Tiger Woods

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Bernstein: For A Day, Tiger Woods Brought The Feeling Back

Woods captured us again, reminding there's nothing like it in golf.

Dan Bernstein
March 12, 2018 - 8:14 am

By Dan Bernstein--
670TheScore.com senior columnist

(670 The Score) I actually was compelled to look up what Valspar was. Such is the power of a certain great athlete.

Preparing to take in the final round from the moment it began on Golf Channel before it made the national jump-shift to NBC Sunday, I took the time to make myself aware of house paint and coatings in a way that I hadn't been to that point, noting from Wikipedia that the company's history even involved the brother of preeminent painter Winslow Homer, with Charles Homer recruited there in 1866 as the first chemist in the American varnish industry.

Tiger Woods made me do that, is the point.

Not that I'm in the market for their products at the moment, but it's that kind of penetration into the collective consciousness that makes people pay money for the naming rights of golf tournaments, with this particular consciousness as noticeably collective as can be, represented by the throngs that aggregated and pulsed around Woods as he marched the Copperhead course at Innisbrook in Palm Harbor, Florida. Every person there represented thousands more of us watching from afar, hoping to see something important in sports rekindling.

And it did, in a way that evoked memories and tantalized with possibility of what may be to come. But that's part of the difficulty in enjoying it, fighting to stay in the present against the weight of the past and the pull of the future. It was right in front of us for a day at least, and we knew it.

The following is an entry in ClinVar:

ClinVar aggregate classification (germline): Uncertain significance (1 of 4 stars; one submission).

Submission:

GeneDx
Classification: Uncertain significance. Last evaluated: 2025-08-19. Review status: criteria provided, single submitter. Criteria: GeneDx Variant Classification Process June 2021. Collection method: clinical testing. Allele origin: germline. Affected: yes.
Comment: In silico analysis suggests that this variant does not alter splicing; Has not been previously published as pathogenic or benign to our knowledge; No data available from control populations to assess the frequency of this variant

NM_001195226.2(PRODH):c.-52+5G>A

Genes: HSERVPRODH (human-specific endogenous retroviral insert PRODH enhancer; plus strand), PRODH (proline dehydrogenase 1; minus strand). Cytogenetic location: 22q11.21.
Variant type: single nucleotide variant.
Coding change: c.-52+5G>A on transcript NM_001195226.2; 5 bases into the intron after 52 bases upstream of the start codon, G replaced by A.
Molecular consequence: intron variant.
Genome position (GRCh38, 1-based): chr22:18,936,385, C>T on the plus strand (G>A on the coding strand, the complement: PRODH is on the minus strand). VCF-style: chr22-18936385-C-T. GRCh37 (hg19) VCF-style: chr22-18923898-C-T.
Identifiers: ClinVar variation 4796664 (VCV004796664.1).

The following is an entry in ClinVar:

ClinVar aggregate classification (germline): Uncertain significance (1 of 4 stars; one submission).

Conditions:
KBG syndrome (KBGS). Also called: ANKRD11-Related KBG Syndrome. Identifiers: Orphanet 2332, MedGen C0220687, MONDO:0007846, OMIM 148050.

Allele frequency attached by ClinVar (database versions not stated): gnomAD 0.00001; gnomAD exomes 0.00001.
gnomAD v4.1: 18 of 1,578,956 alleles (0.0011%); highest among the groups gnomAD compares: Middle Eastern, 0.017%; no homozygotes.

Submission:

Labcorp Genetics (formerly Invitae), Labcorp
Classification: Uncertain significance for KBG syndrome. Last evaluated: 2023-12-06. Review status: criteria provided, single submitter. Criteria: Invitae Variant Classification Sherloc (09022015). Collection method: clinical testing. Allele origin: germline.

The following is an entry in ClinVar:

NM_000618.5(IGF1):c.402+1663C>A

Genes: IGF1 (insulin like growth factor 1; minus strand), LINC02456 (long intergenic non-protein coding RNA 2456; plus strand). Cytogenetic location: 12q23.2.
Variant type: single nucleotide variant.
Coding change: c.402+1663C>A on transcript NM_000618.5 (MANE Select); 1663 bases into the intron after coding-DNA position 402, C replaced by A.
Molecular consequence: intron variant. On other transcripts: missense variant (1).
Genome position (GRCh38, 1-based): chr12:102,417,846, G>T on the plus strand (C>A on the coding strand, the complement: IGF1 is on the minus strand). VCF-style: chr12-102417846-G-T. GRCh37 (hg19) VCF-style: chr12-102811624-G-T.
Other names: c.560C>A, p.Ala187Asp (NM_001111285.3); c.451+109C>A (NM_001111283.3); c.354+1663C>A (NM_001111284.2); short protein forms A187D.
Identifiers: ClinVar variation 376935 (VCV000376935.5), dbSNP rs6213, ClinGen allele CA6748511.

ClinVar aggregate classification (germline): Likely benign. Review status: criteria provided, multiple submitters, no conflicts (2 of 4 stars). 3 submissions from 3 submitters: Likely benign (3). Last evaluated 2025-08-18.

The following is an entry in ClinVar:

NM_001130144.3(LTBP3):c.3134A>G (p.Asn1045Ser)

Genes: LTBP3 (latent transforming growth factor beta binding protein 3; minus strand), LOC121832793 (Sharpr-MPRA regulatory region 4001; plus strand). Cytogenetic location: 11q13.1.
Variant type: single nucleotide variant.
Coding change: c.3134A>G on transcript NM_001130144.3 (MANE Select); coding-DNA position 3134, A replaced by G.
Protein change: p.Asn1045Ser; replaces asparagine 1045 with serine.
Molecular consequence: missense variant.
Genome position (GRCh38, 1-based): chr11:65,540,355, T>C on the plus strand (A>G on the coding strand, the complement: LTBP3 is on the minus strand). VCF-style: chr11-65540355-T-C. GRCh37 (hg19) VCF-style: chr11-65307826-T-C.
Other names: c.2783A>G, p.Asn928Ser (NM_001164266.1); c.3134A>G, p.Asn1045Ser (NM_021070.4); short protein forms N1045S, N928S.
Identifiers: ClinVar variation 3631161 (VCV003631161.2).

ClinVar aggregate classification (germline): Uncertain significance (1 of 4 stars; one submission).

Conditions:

There again was the black hat and red shirt, the name at the top of the leaderboard and the sounds from that gallery that are and have been only from that gallery. Not Dustin or Rory or Sergio or Justin or Jordan or Rickie or all of them combined have Tiger's gravity, even after years of sordid stories and a descent into a kind of oblivion.

The hero myth of literature involves the protagonist exiled to an abyss, felled by temptation and/or challenge before ultimately reconciling with the gods or a father figure to return, changed, to a kind of glory. Think Luke Skywalker, Neo, Simba, Katniss Everdeen or King Odysseus himself for classic examples of the ageless form.

Here was Woods, after his marriage and public reputation were destroyed by his serial philandering, his body wracked by multiple serious injuries and major surgeries and his mind battling through substance addiction, returning to the Sunday stage and competing again with the best golfers in the world. It was he who elevated the sport to reach this time, we must remember, his first iteration spawning this wave of stars that has since flooded the PGA with talent from around the world, and he was back to match them stroke for stroke and fight until the final hole. It came up one short, and it was glorious.

It will never again be what it once was, but we were reminded that there's nothing like it.

Dan Bernstein is a co-host of 670 The Score’s “Bernstein and Goff Show” in afternoon drive. You can follow him on Twitter @dan_bernstein.